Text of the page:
This summer, the RCWMS interns have attended weekly Tuesdays With Tillis protests in Raleigh, NC. You can read Savannah Lynn’s post about a “die-in” staged in June by clicking HERE. Below, Colleen Sharp considers issues related to freedom of assembly and speech at Tillis’ office. You can find out about future protests by liking the Tuesdays With Tillis Facebook Page or following them on Twitter, @TillisTuesdays.
by Colleen Sharp
First off, just so I don’t get accused of a crime, I have to be very clear that this is not legal advice. This blog post is intended to be an assemblage of information so you don’t all have to do the same Google searches I did. You could find all of this information on your own, but I am collecting it here as a resource for you.
To give some context: at Tuesdays with Tillis, we have faced increased restrictions on what we are allowed to do and how we are allowed to protest. We are no longer allowed to get past security in the building to meet with staffers and send along letters, we have been asked to take down signs, and we have been met with city police who now use police tape on traffic cones to block off the part of the sidewalk we’re allowed to be on.
While we’re discussing rights under US law, I think it’s important to acknowledge that the ground we are trying to walk on, and the land we are trying to occupy, is stolen from indigenous peoples in North Carolina, and the government does not have a valid claim to control it. That said, it’s important to know what the consequences might be for actions that we choose to take, regardless of the validity of the policies we’re examining. I’m writing this to help Tuesdays with Tillis protesters figure out what part of the restrictions on our weekly protests are constitutional, legal, or at the discretion of law enforcement.
Tuesdays with Tillis is legally a picket, meaning that we are conducting an action “primarily promoting or objecting to a policy” in a public, pedestrian/non-vehicular area. Picketing is regulated by Ordinance Section 12-1055 through Section 12-1058 under the City of Raleigh, so please look these sections up to come up with your own interpretations. The requirements of picketing include submitting a notice of intent to picket to the chief of police, and the organizers of Tuesdays with Tillis have been submitting this notice of intent for each week of protest.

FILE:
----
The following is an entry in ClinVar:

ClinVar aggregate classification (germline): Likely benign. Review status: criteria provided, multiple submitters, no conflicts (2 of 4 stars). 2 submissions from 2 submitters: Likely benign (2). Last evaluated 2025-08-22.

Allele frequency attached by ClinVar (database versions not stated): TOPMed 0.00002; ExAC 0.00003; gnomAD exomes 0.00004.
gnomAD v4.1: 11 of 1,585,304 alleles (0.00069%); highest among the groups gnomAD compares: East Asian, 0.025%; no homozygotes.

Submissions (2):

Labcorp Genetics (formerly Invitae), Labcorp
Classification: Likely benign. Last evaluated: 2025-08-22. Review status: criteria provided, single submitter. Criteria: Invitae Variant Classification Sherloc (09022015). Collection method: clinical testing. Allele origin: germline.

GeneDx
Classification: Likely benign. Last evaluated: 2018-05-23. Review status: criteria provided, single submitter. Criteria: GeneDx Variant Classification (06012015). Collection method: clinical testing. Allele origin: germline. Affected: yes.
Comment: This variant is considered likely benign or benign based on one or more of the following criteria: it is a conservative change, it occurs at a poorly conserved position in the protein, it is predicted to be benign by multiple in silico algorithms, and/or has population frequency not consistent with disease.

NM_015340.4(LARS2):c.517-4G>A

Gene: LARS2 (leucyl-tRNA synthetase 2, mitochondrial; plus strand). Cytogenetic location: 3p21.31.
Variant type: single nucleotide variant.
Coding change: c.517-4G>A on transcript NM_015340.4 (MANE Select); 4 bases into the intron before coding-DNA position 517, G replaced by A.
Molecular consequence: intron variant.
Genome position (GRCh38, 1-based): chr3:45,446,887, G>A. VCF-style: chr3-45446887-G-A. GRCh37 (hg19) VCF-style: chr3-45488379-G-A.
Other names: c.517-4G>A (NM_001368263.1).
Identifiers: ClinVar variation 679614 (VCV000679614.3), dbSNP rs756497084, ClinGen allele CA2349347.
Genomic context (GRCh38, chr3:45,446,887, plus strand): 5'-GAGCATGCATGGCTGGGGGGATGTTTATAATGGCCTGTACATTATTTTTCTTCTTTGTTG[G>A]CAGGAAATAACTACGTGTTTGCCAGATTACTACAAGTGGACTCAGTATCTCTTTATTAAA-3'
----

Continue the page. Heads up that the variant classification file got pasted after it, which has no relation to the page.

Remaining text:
Now, for the fun part: the standards of conduct! I’ve learned that I probably should stop going to these protests, because vicious animals are prohibited, and I consider myself to be a very vicious animal. I also should not plan to use my body as a sign, because signs are not allowed to be over 36 inches and because signs are not allowed to have words that would “tend to incite violence” (if you look hard enough you can see that my freckles spell out “punch Nazis” in at least three places).
We are only allowed to be on the outermost half of the sidewalk, not in the street and not in a parking lot (so leave your parking lots at home, folks). We are not allowed obstruct or block the sidewalk, people entering and exiting cars, or the entrance to the building, as I’m sure everyone knows. If someone who really hates health care, justice, or puppies happens to come up to us, and they have already indicated to the police that they want to picket, then the police will make sure that they have their own designated space to picket their cause. However, these puppy-haters are not allowed to physically interfere with our use of the sidewalk or to use language that “would tend to provoke… a breach of the peace.” So, the puppy-haters are neither allowed to blockade us nor to suggest that we set off fireworks in the middle of the street on a Tuesday.